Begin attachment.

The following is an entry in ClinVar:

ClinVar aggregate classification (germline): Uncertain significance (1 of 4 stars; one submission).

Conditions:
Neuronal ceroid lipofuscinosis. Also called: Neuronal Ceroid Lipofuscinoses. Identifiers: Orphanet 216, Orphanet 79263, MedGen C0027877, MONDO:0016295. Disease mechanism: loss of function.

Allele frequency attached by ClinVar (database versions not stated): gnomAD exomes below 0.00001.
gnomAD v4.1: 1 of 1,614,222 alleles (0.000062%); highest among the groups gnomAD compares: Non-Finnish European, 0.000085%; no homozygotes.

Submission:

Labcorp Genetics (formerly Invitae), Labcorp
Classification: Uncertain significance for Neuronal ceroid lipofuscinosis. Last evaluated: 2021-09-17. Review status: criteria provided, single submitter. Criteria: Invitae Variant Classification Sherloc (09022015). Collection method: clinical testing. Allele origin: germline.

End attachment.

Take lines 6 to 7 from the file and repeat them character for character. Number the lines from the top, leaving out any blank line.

gnomAD v4.1: 1 of 1,614,222 alleles (0.000062%); highest among the groups gnomAD compares: Non-Finnish European, 0.000085%; no homozygotes.

Submission: